During the tenure of left-leaning Venezuelan President Hugo Chavez and that of his successor, President Nicolas Maduro, Colombian paramilitaries repeatedly crossed the border on destabilization missions. Organizers for a 2000 seaborne anti-Maduro assault called Operation Gedeon were based in Colombia, as were some of the plotters who mounted a drone attack against Maduro in 2018. The U.S. and Colombian governments in February 2019 failed in their attempt to deliver humanitarian aid across the border at Cucuta, Colombia. Their idea had been to divide Venezuela’s military…The outcome of the fighting in Apure is unclear. The Colombian and U.S. governments undoubtedly would utilize any humanitarian crisis as an opening to further destabilize Venezuela’s government.

It’s certain that the U.S. government in the Biden era continues to seek the overthrow of Venezuela’s government. Without question the reactionary Colombian government is at the beck and call of the U.S. government. The U.S. has its eye on Venezuela’s … crude oil, in excess of 550 billion barrels…What is underappreciated is the role of drug-trafficking in serving interventionist purposes. […]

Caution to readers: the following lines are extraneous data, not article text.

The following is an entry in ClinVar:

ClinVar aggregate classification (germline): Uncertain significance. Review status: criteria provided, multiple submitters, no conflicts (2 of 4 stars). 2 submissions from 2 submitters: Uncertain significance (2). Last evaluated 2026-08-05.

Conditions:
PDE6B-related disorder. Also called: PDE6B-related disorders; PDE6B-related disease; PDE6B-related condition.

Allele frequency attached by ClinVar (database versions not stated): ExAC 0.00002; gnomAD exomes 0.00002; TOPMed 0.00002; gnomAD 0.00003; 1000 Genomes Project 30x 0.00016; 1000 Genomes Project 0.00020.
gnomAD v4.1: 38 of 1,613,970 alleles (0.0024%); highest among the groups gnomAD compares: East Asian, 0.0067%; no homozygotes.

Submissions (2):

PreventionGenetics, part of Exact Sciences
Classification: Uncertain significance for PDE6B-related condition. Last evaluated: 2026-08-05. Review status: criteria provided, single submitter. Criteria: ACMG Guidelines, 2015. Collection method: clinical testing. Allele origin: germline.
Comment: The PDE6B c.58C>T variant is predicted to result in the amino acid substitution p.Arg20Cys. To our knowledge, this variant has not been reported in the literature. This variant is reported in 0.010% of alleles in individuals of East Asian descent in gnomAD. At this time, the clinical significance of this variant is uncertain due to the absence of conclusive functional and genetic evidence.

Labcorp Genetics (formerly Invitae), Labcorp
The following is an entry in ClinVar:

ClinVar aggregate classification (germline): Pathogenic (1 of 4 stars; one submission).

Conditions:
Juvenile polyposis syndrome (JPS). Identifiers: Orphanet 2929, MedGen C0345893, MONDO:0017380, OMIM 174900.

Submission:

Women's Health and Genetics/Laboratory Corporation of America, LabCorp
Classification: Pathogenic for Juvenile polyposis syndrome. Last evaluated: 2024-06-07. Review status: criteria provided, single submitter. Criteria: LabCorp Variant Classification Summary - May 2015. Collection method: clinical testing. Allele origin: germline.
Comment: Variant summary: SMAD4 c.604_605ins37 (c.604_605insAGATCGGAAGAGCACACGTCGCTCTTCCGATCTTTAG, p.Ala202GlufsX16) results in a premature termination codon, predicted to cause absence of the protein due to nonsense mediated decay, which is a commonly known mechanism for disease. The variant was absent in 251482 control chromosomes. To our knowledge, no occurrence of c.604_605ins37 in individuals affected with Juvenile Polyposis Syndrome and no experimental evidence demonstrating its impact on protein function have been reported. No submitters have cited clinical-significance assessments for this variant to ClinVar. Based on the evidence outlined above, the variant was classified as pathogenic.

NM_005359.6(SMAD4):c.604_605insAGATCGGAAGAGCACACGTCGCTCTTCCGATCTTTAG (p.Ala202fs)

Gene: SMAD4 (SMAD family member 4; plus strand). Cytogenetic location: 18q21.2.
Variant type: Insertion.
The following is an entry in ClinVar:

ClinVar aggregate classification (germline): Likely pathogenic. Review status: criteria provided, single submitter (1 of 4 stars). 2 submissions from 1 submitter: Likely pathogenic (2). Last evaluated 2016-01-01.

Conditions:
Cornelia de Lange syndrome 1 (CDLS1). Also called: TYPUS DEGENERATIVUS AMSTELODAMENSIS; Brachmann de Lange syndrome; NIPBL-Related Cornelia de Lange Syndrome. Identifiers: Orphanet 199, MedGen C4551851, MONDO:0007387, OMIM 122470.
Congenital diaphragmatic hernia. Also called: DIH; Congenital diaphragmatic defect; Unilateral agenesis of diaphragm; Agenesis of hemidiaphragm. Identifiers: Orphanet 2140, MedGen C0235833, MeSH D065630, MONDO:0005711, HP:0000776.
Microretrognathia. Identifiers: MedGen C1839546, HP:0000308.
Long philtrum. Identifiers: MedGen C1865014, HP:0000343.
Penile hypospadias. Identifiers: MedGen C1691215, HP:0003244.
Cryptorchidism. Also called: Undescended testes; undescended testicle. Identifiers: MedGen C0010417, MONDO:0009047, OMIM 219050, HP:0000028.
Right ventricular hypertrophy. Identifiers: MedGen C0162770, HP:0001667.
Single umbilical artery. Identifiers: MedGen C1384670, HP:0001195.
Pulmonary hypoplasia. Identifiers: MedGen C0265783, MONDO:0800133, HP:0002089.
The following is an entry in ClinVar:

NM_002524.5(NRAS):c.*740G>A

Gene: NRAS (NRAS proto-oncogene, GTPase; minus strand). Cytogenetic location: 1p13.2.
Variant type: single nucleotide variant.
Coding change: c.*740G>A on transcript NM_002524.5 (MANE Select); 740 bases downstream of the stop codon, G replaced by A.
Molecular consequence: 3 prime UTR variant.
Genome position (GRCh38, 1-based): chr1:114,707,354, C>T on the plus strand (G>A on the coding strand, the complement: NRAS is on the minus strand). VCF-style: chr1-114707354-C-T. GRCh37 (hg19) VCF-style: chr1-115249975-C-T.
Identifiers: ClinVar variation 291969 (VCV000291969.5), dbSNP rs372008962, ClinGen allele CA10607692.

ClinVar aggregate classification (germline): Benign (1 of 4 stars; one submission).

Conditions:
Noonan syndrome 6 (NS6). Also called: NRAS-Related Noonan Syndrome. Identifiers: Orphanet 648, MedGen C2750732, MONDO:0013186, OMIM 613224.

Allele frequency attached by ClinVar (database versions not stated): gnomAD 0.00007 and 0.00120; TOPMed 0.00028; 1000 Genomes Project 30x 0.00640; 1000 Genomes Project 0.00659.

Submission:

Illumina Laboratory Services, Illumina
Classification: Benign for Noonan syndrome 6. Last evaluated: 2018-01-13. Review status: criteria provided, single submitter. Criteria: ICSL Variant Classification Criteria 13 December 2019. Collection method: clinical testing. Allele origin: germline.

Drug wars conducted by proxy nations are the U.S. military’s answer to manufacturing consent for war. Drug enforcement’s role is to offset the bad optics and crippling economics of direct military interventions. It’s been determined that fielding each DEA or CIA functionary, or each U.S. soldier, costs on average $1 million, up to $1.3 million if a soldier is injured. Colombia’s soldiers are much cheaper.

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Senate Majority Leader

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Is Joe Biden an old dog?

It’s said old dogs can’t learn new tricks, or not as easily. So does the old dog rule apply to President Joe Biden? Will Joe learn any new tricks? On May 6, 2021, the President is expected to renew a Trump drug policy that enhances criminal penalties for illicit possession or sales of fentanyl and its chemical analogs. It includes mandatory minimum sentences reminiscent of the crack era:

…according to Premal Dharia, executive director of the Institute to End Mass Incarceration …“We must stop repeating historical choices that we know do not work and start working toward building health and flourishing communities for all,” Dharia said.